Millennia-Old Artefacts Recovered From the Belly of Alligator in Mississippi, Media Says

CC0 / Pixabay / alligator, gator
alligator, gator  - Sputnik International, 1920, 13.09.2021
The artefacts likely ended up in the reptile’s stomach because hard objects like stones help such creatures with digestion.
Two ancient artefacts, each of them dating back to several thousand years ago, were found in the innards of a Mississippi alligator, Mississippi Clarion Ledger reports.
According to the media outlet, Shane Smith, owner of Red Antler Processing in Yazoo City, said he was examining the contents of a 13-foot 5-inch alligator that weighed some 750 pounds when he stumbled on two “unusual objects”, one of which he thought was a broken stone arrowhead.
"Everybody was standing around like I was opening a Christmas present," Smith said. "We kind of put it all in a bin. "I looked over and saw a rock with a different tint to it. It was the arrowhead."
Smith added that his best hypothesis is wherever the alligator “scooped up those other rocks” that were found in its insides, “he got that Indian point".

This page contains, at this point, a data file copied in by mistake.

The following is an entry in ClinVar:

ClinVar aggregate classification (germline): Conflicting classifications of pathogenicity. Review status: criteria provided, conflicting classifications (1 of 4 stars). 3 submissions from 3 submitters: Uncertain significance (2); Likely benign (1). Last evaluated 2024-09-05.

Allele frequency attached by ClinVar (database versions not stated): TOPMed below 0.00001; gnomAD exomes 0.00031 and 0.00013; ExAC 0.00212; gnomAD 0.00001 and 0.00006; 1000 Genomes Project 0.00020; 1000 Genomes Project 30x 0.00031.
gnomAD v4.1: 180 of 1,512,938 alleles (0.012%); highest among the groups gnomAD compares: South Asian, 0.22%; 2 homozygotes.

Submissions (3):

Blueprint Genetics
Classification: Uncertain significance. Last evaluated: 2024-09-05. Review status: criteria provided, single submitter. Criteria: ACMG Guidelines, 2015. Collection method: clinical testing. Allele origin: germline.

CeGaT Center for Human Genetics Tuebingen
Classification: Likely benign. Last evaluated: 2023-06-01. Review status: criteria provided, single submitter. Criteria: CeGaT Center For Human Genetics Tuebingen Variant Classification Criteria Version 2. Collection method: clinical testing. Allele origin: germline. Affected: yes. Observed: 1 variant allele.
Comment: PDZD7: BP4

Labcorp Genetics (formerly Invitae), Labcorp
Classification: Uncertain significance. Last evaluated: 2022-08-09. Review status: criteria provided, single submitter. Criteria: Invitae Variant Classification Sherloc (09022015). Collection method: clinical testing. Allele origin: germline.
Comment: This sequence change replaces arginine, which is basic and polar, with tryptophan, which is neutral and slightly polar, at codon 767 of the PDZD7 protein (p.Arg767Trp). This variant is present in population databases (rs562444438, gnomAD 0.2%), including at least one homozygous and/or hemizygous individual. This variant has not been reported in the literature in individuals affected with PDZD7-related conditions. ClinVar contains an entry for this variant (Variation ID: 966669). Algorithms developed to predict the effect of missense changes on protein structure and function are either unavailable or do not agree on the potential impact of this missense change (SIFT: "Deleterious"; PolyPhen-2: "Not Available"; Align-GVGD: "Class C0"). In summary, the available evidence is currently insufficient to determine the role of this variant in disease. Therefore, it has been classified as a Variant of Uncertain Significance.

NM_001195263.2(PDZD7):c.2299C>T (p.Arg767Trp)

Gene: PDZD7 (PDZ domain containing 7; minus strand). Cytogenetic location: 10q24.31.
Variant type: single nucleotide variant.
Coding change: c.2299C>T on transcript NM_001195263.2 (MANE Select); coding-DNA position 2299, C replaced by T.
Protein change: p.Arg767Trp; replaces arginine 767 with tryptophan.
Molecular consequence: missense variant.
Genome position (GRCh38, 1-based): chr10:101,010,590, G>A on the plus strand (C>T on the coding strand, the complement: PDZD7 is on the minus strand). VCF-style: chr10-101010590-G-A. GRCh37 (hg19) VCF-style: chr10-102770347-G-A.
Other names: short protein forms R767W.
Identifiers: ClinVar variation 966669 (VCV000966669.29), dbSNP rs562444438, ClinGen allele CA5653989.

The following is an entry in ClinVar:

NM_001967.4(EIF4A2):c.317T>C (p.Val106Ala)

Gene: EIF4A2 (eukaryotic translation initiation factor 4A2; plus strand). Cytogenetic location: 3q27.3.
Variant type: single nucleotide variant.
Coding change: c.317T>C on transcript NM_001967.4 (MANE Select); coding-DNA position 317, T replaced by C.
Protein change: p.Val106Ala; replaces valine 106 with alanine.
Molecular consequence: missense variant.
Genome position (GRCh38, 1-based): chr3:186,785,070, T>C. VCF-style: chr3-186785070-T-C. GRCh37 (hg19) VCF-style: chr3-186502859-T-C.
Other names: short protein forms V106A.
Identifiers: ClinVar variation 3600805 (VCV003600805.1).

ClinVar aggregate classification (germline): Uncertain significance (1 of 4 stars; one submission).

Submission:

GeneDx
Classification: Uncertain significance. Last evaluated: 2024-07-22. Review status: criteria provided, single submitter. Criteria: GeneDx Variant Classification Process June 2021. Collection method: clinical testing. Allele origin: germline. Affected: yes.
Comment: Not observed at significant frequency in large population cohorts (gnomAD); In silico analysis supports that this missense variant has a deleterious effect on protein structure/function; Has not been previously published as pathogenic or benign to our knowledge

Having examined the photograph of the “point”, James Starnes, Director of Surface Geology and Surface Mapping for the Mississippi Department of Environmental Quality, estimated that the item was made in about 5,000-6,000 BC.
An alligator swims in the Maurepas Swamp, thirty miles outside New Orleans, in Ruddock, La., Saturday, Feb. 27, 2021. - Sputnik International, 1920, 31.08.2021
Man Feared Dead Following Alligator Attack in Flooded Louisiana Waters After Hurricane Ida
He also stated that the object was not an arrowhead but rather an item used on an ancient spear-throwing weapon.
"That's an atlatl dart point," Starnes said. "People think all heads are arrowheads, but those (arrowheads) would be the little bitty points."
Another item discovered by Smith in inside the alligator was a “heavy, tear-shaped object” roughly one and a half inches in length, with Starnes explaining that it known as a plummet and dates back to the Late Archaic Period, about 1,700 BC.
"The plummets, we really have no idea what they were used for," Starnes said. "These things had some significance, but we have no idea. We can only guess."
These objects likely ended up in the alligator’s belly because very hard objects like stones help such creatures with digestion, the media outlet explains citing Ricky Flynt, Mississippi Department of Wildlife, Fisheries, and Parks Alligator Program coordinator.
"Alligators, like other animals such as birds and other reptiles, are known for ingesting grit and rocks to help with digestion," Flynt remarked. "We know alligators and crocodiles do that."
To participate in the discussion
log in or register
Заголовок открываемого материала